Category: Counseling

Forgiveness & Boundaries

From the time I was 7 years old, I was taking sides with my father against my mother. I purposed to take care of my father and protect him, especially from my mother, when I was 7. My father was abusive on occasion. My mother complained about his abuse towards her and me. I didn't like my mother for doing this. I argued against what she said. My mother was right. I was also right. A major problem I have had for much of my life is trying to see who is right, and then I will know who is wrong. The truth is that almost always both parties to an argument have some right and some wrong. Satan himself used true sayings to tempt Jesus to engage in selfishness and do things for Himself that we could never do for ourselves. Jesus listened to Satan. Satan was only conversing to show that his answers were right and Jesus was wrong. We automatically take Satan's side, when we purpose to manipulate others. This right and wrong issue also becomes confused in regards to forgiveness. Most people...[more]

Category: Counseling

Sucking It Up! Or, letting go and letting God...

I am a convert to Christianity. My mother was an atheist until someone explained you have to know everything there is in order to know what there isn't. In other words, you have to be God to say there is no God. So she converted to my father's brand of agnosticism, with the notion of leaving the things of God to God and the things of people to people. Atheist Sigmund Freud observed that humans seek only pleasure without pain. He said, 'This runs against the course of the universe' Freud (cf. Civilization and It's Discontents). Freud further noted that love does not conform to this pleasure principle. 'When you love someone you expose yourself to great pain, along with great pleasure.' Where I am going with this is that we are all sick with hedonistic selfishness. Love is the answer. However, religious practice often tends to help solidify our sickness, not mend it. I relate to the commercial that shows a child drinking orange juice through a straw as the sun rises. He stops sucking...[more]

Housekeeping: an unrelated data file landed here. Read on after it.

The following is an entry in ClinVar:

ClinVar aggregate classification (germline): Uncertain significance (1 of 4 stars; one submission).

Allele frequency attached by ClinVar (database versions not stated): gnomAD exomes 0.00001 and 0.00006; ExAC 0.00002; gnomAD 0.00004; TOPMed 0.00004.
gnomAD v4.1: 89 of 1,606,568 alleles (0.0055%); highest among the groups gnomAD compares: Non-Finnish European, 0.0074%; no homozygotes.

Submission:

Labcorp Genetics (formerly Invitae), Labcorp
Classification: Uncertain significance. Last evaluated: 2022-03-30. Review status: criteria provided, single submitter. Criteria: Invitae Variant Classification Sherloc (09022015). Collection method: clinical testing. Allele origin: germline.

Category: Counseling

The riches of Christ and the poverty of our condition

Loving Savior, help us comprehend the simplicity of the good news and Your wondrous grace! Jesus was approached one day by a terminally works-oriented 'good' person. The young man was desperately seeking approval, Godly approval. He knew Jesus was God's ambassador. He ran and knelt before Jesus and asked, “Good master, what good thing must I do to inherit eternal life" (coupling Matthew 19:16-28 and Mark 10:17-31, and Luke 18:18-30). Looking for Jesus to tell him, how good a person he was. Jesus responded to his approval-seeking by asking why he called Jesus good, since no one is good but God. Jesus tenderly helps us understand the truth of our powerless and unmanageable condition. Jesus then responded to the question of what things must a person do to inherit eternal life, and said that he must keep the commandments. The young ruler asked which ones. Jesus responded beginning with the 6th commandment regarding adultery, proceeding to the 9th commandment regarding false...[more]

Category: Counseling